Roman Rite of the Catholic Church
Main article: Eucharist (Catholic Church)
The Words of Institution of the Roman Rite Mass are here presented in the 1973 English translation of the Roman Missal in the form given in the following text. The distinction here made by bolding is not found in the Missal.
Take this, all of you, and eat it: this is my body
which will be given up for you.
Take this, all of you, and drink from it: this is
the cup of my blood
the blood of the new and everlasting covenant.
It will be shed for you and for many
so that sins may be forgiven.
Do this in memory of me.
From the time of Peter Lombard on, the prevailing theology of the Catholic Church considered the eight words in bold above to be on their own the necessary and sufficient "sacramental form" of the Eucharist. Pope Benedict XII's Decree for the Armenians, issued after the Council of Florence, declared: "The words of the Savior, by which He instituted this sacrament, are the form of this sacrament; for the priest speaking in the person of Christ effects this sacrament. For by the power of the very words the substance of the bread is changed into the body of Christ, and the substance of the wine into the blood". The Decree did not limit the words to the eight in bold, but was popularly taken to mean that, on their own, they are all that is needed for effecting the sacrament. The Decree also declared that the matter of ordination was the giving to the ordinand of objects connected with their ministry, an idea now discarded and even then contradicted by the Catholic Church's recognition of the validity of ordinations in Churches that had no such ceremony in their rite of ordination.
The theological opinion about the necessity and sufficiency of pronouncing certain parts of the Words of Institution (the eight words bolded in the English translation given above) is not included in, for instance, the Catechism of the Catholic Church, published in definitive form in 1997. On 17 January 2001 the Congregation for the Doctrine of the Faith declared that the Holy Qurbana of Addai and Mari, a probably second-century anaphora in which the Words of Institution are not spoken, "can be considered valid." The Guidelines for Admission to the Eucharist between the Chaldean Church and the Assyrian Church of the East issued by the Pontifical Council for Promoting Christian Unity in agreement with the Congregation for the Doctrine of the Faith and the Congregation for the Oriental Churches on 20 July 2001 say that "the words of the institution of the Eucharist are in fact present in the anaphora of Addai and Mari, not in the form of a coherent narration and in a literal way but in a euchological and disseminated manner, that is to say they are integrated in the prayers of thanksgiving, praise and intercession which follow." These prayers in fact speaks of "the commemoration of the Body and Blood of your Christ, which we offer to you on the pure and holy altar, as you have taught us in his life-giving Gospel."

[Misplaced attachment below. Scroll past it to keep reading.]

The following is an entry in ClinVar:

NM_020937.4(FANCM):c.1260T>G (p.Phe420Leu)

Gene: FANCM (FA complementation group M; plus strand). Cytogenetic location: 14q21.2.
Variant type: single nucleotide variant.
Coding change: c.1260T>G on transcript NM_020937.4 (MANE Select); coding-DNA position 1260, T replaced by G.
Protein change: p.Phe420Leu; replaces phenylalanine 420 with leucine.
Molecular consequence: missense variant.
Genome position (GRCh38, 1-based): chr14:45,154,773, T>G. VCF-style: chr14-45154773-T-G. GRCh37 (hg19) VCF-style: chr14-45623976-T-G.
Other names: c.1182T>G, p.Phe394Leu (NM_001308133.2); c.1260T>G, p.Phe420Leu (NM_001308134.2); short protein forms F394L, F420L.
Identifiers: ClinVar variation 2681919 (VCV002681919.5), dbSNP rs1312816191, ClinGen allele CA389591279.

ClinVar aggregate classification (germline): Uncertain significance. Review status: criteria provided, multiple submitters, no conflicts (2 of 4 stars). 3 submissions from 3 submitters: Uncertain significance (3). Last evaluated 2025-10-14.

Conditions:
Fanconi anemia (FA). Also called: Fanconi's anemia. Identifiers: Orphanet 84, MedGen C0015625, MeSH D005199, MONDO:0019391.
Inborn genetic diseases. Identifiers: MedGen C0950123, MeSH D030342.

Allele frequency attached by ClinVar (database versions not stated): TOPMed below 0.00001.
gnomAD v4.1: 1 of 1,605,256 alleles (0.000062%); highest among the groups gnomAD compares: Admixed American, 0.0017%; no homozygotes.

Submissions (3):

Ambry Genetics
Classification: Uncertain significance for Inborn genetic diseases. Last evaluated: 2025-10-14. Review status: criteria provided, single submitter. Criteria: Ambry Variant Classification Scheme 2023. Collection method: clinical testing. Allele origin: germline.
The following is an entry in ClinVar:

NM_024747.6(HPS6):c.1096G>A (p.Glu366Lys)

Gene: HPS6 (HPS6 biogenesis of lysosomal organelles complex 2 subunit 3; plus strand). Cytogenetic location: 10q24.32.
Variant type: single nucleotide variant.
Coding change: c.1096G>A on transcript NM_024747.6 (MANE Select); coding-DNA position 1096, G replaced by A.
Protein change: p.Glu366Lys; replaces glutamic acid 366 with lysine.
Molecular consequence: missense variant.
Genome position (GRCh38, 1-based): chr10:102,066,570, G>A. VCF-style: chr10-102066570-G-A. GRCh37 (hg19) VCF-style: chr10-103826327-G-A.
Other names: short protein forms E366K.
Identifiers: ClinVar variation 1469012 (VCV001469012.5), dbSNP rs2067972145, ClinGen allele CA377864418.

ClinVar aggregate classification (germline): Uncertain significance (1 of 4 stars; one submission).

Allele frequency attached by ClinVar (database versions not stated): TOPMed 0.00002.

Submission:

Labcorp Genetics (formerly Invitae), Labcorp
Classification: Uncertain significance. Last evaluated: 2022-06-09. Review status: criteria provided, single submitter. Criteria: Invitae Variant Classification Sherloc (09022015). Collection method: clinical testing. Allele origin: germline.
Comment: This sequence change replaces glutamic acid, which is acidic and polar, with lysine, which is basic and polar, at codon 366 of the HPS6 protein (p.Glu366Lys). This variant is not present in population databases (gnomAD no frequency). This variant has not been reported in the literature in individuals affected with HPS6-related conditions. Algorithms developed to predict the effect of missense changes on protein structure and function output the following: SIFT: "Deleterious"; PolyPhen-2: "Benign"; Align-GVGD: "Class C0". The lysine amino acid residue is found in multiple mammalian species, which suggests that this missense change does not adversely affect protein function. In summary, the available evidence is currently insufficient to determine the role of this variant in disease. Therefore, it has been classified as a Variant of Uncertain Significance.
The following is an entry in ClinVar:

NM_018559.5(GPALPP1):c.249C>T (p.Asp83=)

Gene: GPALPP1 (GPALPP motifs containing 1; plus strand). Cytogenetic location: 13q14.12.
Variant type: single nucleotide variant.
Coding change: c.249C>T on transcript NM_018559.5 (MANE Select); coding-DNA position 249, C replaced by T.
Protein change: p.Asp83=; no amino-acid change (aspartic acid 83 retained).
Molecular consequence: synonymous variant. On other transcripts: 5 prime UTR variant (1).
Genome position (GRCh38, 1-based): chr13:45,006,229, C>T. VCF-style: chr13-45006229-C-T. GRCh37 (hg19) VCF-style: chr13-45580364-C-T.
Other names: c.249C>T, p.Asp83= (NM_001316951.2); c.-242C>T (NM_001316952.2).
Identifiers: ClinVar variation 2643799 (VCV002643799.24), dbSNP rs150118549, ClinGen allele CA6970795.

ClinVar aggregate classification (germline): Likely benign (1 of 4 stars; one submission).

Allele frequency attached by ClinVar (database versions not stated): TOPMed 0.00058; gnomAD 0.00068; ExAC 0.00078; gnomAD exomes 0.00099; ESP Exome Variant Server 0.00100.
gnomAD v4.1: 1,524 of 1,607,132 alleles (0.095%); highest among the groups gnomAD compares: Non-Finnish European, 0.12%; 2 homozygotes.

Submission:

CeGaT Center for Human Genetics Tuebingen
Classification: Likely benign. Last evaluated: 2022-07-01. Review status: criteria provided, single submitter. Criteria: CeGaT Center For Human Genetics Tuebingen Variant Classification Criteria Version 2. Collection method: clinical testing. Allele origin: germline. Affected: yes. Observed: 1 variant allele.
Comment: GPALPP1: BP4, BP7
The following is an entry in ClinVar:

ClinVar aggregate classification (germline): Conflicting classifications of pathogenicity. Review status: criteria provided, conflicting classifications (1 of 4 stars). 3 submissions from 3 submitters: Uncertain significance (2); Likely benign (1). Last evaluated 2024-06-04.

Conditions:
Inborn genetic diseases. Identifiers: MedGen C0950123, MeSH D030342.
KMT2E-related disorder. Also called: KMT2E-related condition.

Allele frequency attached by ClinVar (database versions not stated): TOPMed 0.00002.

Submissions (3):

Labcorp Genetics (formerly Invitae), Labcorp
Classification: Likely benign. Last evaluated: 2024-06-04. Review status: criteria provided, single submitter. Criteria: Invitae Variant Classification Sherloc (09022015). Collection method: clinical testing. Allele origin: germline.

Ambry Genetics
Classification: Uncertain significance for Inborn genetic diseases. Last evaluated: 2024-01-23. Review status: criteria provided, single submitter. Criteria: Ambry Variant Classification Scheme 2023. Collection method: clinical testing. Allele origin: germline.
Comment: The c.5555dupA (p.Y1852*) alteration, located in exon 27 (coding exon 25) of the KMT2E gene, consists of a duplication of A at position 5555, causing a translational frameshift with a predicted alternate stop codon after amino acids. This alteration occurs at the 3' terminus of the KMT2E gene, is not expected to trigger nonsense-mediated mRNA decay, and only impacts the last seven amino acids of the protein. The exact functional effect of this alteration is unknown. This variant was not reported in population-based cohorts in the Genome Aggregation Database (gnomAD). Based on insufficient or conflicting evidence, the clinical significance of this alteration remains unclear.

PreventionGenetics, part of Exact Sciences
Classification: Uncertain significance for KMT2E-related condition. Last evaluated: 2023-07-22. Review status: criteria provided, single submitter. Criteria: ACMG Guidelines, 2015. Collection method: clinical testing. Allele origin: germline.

It has therefore been argued that it is the prayer as a whole, not some isolated words within it, that is efficacious in the sacrament, and that the Words of Institution that Jesus himself spoke at his Last Supper are consecratory at every Eucharist, whether they are repeated or only implied, in accordance with the teaching of Saint John Chrysostom: "That saying, 'This is my body', once uttered, from that time to the present day, and even until Christ's coming, makes the sacrifice complete at every table in the churches."
While thus accepting as valid the Anaphora of Addai and Mari even when the Words of Institution are not explicitly spoken, the document of the Pontifical Council for Promoting Christian Unity "warmly invites" an Assyrian minister celebrating the Eucharist when Chaldean Christians are particiipating to insert the Words of Institution in that circumstance, as permitted by the Assyrian Church itself.http://en.wikipedia.org/wiki/Words_of_Institution